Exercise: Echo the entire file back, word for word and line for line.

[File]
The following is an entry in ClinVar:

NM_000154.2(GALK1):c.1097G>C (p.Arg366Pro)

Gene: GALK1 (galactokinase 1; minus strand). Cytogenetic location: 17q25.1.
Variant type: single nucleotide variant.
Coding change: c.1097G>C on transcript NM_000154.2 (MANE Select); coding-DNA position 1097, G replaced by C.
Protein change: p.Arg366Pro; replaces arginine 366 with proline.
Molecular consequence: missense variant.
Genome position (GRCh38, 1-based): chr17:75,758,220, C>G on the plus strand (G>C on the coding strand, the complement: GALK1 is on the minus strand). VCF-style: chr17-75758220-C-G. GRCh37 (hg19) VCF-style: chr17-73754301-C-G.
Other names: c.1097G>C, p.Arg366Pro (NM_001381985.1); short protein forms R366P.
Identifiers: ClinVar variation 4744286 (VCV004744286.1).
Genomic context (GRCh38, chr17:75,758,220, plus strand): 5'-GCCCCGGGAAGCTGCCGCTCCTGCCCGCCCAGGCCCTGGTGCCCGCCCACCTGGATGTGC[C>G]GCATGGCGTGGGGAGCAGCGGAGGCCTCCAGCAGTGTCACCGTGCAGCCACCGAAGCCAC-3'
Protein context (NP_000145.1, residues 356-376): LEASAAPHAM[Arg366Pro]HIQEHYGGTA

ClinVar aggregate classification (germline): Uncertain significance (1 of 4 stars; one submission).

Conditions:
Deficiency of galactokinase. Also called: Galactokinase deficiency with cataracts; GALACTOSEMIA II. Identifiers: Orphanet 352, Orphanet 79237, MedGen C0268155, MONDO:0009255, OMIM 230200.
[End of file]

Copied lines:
The following is an entry in ClinVar:

NM_000154.2(GALK1):c.1097G>C (p.Arg366Pro)

Gene: GALK1 (galactokinase 1; minus strand). Cytogenetic location: 17q25.1.
Variant type: single nucleotide variant.
Coding change: c.1097G>C on transcript NM_000154.2 (MANE Select); coding-DNA position 1097, G replaced by C.
Protein change: p.Arg366Pro; replaces arginine 366 with proline.
Molecular consequence: missense variant.
Genome position (GRCh38, 1-based): chr17:75,758,220, C>G on the plus strand (G>C on the coding strand, the complement: GALK1 is on the minus strand). VCF-style: chr17-75758220-C-G. GRCh37 (hg19) VCF-style: chr17-73754301-C-G.
Other names: c.1097G>C, p.Arg366Pro (NM_001381985.1); short protein forms R366P.
Identifiers: ClinVar variation 4744286 (VCV004744286.1).
Genomic context (GRCh38, chr17:75,758,220, plus strand): 5'-GCCCCGGGAAGCTGCCGCTCCTGCCCGCCCAGGCCCTGGTGCCCGCCCACCTGGATGTGC[C>G]GCATGGCGTGGGGAGCAGCGGAGGCCTCCAGCAGTGTCACCGTGCAGCCACCGAAGCCAC-3'
Protein context (NP_000145.1, residues 356-376): LEASAAPHAM[Arg366Pro]HIQEHYGGTA

ClinVar aggregate classification (germline): Uncertain significance (1 of 4 stars; one submission).

Conditions:
Deficiency of galactokinase. Also called: Galactokinase deficiency with cataracts; GALACTOSEMIA II. Identifiers: Orphanet 352, Orphanet 79237, MedGen C0268155, MONDO:0009255, OMIM 230200.